Do you know how hard it is to watch someone going through that?
Do you know how hard it is to watch YOUR DAD going through that?
My dad has never been afraid of any aspect of his health issues. He's had complete confidence in the doctors and nurses assigned to him and he regards it all as a 'piece of cake'. He's always "good" and never in pain. But on Friday night? With his body twitching uncontrollably and his inability to lift up his right arm? He told mom he was scared.
He can't communicate much these days. He still only talks about half a dozen things. And it makes us all sad to see the dad we knew disappear before us. But watching him struggle in confusion in that gurney in the ER was heartbreaking. He didn't understand what was going on. But then, no one really knew what was going on.
The ER doc pulled mom aside and prepared her for the worst... he thought dad might be having a series of mini strokes and that they could be a sign that a massive one was on the way. He wasn't all that confident that dad would last the night.
He kept asking for root beer, which surprisingly the nurses don't have in their ER fridge, so I told him I'd go look for some. I asked the security guys if there was a vending machine closeby, and they opened up the locked doors for me and allowed me to walk the darkend halls of the closed-down-for-the-night wings of the hospital to look for root beer.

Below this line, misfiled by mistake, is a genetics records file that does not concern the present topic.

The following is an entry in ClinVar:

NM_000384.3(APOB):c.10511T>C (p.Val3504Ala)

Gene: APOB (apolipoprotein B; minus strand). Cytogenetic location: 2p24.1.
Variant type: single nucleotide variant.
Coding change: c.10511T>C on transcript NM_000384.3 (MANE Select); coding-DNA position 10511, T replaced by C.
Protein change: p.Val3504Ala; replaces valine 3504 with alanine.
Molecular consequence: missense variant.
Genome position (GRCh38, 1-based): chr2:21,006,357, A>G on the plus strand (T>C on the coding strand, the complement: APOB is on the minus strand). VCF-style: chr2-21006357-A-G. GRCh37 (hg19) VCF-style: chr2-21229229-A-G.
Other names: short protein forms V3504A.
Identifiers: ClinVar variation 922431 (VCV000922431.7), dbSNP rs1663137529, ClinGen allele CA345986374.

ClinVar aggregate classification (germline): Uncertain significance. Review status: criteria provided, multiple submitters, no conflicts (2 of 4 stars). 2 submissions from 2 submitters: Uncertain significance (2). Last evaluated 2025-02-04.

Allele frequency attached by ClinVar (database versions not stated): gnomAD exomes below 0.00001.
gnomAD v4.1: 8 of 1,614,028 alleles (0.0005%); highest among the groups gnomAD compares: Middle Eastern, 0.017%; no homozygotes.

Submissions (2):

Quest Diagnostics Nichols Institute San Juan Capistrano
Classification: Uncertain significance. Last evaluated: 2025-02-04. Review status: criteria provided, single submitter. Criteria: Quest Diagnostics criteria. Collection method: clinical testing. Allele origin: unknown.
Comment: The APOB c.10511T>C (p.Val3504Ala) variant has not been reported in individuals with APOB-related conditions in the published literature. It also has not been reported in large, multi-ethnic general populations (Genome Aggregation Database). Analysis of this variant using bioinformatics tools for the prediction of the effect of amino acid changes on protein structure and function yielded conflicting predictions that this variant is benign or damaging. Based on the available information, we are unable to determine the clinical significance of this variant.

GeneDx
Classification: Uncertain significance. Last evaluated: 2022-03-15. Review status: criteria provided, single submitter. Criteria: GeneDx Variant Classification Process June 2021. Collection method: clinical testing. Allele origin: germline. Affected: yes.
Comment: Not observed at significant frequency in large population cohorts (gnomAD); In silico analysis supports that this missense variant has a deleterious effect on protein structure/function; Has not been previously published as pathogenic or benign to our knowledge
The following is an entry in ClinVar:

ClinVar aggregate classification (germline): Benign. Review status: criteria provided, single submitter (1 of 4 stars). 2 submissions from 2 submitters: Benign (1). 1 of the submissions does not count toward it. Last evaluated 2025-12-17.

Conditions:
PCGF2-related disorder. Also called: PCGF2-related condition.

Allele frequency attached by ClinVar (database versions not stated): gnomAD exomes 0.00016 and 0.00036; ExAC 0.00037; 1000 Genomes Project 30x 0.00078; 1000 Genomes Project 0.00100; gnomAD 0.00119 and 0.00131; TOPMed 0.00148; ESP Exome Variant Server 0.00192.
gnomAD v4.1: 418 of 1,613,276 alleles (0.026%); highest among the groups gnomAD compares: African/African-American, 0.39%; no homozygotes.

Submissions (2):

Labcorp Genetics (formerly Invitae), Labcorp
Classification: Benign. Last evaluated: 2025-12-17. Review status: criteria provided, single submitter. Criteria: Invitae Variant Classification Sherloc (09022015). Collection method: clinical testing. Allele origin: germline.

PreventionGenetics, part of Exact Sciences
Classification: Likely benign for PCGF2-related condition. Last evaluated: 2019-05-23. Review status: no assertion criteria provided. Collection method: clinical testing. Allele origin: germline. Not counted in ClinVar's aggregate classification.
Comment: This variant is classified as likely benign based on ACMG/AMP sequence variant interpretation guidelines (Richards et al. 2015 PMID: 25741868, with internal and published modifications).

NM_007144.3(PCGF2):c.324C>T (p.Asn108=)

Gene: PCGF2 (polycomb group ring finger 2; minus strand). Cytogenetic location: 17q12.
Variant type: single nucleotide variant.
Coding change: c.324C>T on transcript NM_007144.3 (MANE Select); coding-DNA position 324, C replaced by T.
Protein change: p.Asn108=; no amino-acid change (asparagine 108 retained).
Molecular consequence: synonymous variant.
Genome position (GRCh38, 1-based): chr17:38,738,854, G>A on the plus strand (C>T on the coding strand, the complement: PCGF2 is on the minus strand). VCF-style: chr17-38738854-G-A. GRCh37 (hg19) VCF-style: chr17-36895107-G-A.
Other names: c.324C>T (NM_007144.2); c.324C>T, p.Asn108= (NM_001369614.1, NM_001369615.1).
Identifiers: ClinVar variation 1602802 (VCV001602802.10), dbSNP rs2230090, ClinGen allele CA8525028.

My hip?
Was a pulsing, burning, pain-filled mess as I limped through those halls.
Every drop of stress and tension was centred in that knot and I longed for a cane. And some serious drugs.
The fourth vending machine I found, about 10 minutes away from the ER had Barq's, so I got one for him and made my way back through the maze of hospital hallways.
"God? How do I pray? What do I ask for? What do I say? This is all too much for me to figure out. Do I pray that you heal him again? Do I dare ask that you allow him to hang around with us longer? What is Your will for his life? Is his time up? Do we need to accept that? Or do you want us to learn more from him? Or learn how to care for him? God, he's scared; please comfort him. God, we're scared; please give us peace. God, this doctor isn't sure what's going on; please give him wisdom. God, we commit him into your hands and pray Your will be done. We can't stay all night - so while we're back with the kids, we trust that You will look after him for us."
He drank the rootbeer in one swig and said "prima". We stayed with him til his last set of blood tests were done, and when he rolled over to go to sleep at 2 am, we left to go back to the hotel, fully prepared to return if he needed us or if things got worse.